New Jersey Appeals Court Rules Injured Worker’s Lawsuit Against Employer Can Proceed
In a recent New Jersey work injury lawsuit, an appeals court has ruled in favor of the injured worker and against the employer. See Soto v. ICO Polymers North America, New Jersey Superior Court, Appeals Division, October 11, 2017.
The case involved an explosion at a plastic materials company in New Jersey which resulted in serious injuries to a worker. The injured worker sued the employer alleging that the employer committed an intentional wrong.
Background – Lawsuits Against an Employer After a Work Accident in New Jersey
Under NJ law, injured workers are usually not allowed to sue employers for negligence after a work accident. Instead, injured workers in NJ are usually limited to getting compensated via workers’ compensation. However, there are a few, very specific exceptions. The most commonly litigated exception is the intentional wrong exception; an employer that commits an intentional wrong resulting in a work accident may be held liable for causing a work accident. In successful cases, the employer or other parties, may be on the hook for the injured worker’s injuries, medical bills, pain and suffering and more. Visit our New Jersey work injury law practice page for more info.
It’s important to note that the intentional wrong standard is a difficult one to meet. Under NJ law, the plaintiff in a work injury lawsuit involving claims of the employer’s intentional wrong has to prove the following:
(1) the employer knew that its actions were substantially certain to result in injury or death to the worker, and
(2) the specific danger was particularly serious, not just a normal or usual risk associated with the job.
The key is evidence that the employer committed some kind of deceitful or fraudulent conduct or conduct that was particularly egregious. Historically, NJ courts will find in favor of the employer if the only evidence is that the employer just ignored dangerous conditions.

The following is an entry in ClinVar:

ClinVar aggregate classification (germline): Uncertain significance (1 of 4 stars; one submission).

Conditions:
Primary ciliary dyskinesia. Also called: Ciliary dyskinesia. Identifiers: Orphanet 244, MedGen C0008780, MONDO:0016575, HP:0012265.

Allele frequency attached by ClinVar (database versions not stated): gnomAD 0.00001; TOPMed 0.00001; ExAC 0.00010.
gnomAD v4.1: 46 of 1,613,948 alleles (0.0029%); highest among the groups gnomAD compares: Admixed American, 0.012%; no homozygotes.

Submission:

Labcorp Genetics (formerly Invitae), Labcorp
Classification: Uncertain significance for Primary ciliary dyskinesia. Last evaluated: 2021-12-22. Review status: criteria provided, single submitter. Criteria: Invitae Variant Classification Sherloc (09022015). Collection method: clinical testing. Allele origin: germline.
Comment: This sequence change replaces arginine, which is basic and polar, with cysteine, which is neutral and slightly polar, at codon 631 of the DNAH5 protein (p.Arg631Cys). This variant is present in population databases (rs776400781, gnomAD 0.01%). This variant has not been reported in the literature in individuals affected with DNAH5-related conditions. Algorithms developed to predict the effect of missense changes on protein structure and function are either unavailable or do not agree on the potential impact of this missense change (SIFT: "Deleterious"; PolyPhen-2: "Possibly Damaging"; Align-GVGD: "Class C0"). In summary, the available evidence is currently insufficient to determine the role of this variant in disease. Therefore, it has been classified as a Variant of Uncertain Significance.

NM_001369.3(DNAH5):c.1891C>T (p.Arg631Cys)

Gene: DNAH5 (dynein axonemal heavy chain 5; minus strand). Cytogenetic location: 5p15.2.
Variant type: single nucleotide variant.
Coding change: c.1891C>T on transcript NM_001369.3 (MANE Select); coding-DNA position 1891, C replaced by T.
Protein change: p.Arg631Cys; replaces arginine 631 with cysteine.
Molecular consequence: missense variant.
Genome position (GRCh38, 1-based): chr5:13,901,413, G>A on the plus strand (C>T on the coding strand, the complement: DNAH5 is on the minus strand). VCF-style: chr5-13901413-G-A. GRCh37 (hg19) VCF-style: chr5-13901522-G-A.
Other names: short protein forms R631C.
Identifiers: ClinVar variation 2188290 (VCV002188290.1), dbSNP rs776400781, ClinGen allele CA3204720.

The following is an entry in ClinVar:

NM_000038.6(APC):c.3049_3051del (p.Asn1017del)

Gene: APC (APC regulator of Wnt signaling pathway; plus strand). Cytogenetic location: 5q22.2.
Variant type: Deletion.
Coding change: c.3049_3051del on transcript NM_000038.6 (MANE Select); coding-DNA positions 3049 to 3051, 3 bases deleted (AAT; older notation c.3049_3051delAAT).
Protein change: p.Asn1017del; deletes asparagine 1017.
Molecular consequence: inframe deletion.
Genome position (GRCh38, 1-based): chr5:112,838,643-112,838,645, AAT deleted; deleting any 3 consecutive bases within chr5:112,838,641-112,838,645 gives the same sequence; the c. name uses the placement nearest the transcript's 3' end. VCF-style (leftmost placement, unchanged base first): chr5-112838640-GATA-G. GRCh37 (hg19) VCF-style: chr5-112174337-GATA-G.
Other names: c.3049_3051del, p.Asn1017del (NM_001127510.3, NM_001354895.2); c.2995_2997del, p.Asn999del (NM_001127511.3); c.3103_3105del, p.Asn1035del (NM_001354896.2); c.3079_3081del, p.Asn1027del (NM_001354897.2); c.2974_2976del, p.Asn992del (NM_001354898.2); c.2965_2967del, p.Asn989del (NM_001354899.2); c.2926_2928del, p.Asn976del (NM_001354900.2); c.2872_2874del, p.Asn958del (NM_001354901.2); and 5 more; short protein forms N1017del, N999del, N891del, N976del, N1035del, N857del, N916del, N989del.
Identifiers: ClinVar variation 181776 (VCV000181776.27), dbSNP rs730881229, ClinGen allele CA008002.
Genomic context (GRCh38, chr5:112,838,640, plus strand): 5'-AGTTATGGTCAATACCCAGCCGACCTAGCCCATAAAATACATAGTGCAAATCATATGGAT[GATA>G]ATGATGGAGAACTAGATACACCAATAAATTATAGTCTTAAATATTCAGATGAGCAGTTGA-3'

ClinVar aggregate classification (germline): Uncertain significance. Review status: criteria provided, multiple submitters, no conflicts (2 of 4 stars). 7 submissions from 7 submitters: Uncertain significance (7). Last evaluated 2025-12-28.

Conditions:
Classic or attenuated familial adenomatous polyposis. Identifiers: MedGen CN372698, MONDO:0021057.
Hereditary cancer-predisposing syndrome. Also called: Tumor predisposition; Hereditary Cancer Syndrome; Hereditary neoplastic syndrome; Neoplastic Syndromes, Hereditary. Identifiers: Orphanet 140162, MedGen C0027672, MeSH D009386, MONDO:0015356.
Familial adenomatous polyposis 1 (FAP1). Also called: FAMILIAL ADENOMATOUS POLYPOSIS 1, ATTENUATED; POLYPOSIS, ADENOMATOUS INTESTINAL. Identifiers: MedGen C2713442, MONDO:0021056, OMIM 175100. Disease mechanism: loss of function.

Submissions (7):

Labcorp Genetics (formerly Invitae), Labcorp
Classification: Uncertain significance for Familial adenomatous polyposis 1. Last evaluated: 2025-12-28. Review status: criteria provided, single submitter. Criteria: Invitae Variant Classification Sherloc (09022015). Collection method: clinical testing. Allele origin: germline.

Since a 2002 NJ Supreme Court case which recognized the intentional wrong exception, NJ courts have usually found in favor of employers. Get a history of recent NJ work injury cases where the injured worker sued the employer, alleging an intentional wrong.
However, in the past two years, NJ courts, especially appeals courts, may be turning the tide. The Soto case is the second in two years where a NJ appeals court held in favor of an injured worker and against the employer. Both cases involved claims that the employer committed an intentional wrong. See Alberto v. North East Linen Supply, a February 2016 NJ appeals court case.
Employer’s Intentional Wrong in the Soto Case
In the most recent Soto case, the NJ appeals court found that the employer engaged in conduct that posed a high risk of serious injury or death. This was an important fact. Operations at the plastic materials company produced a highly combustible, fine plastic powder. Given the hazardous nature of the operations and evidence that the company ignored electrical code violations at its NJ facility, the court held that there was sufficient evidence of an intentional wrong. The injured worker’s claims were allowed to go forward.
The evidence revealed facts necessary to substantiate an intentional wrong claim: a prior, similar accident, the employer’s acknowledgement of the risks or dangers, and work safety inspectors being misled.
One year prior to the accident at issue in the Soto case, another employee was injured in an explosion that caused serious damage to the facility. An OSHA inspection followed, during which, the OSHA inspector found a significant layer of combustible dust on walls and ceiling beams. The employer was cited for using methods that were unsafe or not approved for hazardous activities. OSHA imposed fines of $7,500. The employer assured OSHA that it would comply with OSHA regulations going forward.
A month later, the president of the company sent an email to managers expressing concern about the dangers of combustible dust at the NJ facility. In the email, the president also indicated that there would be random audits and that the company planned to upgrade its facilities, including the one at issue in New Jersey.
During the following year, evidence showed that no safety measures were conducted or implemented at the New Jersey facility. Various third parties testified that during the year after the first explosion, dust accumulations remained in certain locations at the facility.
These factors led the appeals court to find that there was in fact, sufficient evidence of the employer’s intentional wrong. Therefore, the injured worker’s claims for financial compensation were allowed to proceed. The case may still be appealed by the employer. Stay tuned. For more info, visit the PA & NJ Work Injury Law Library.
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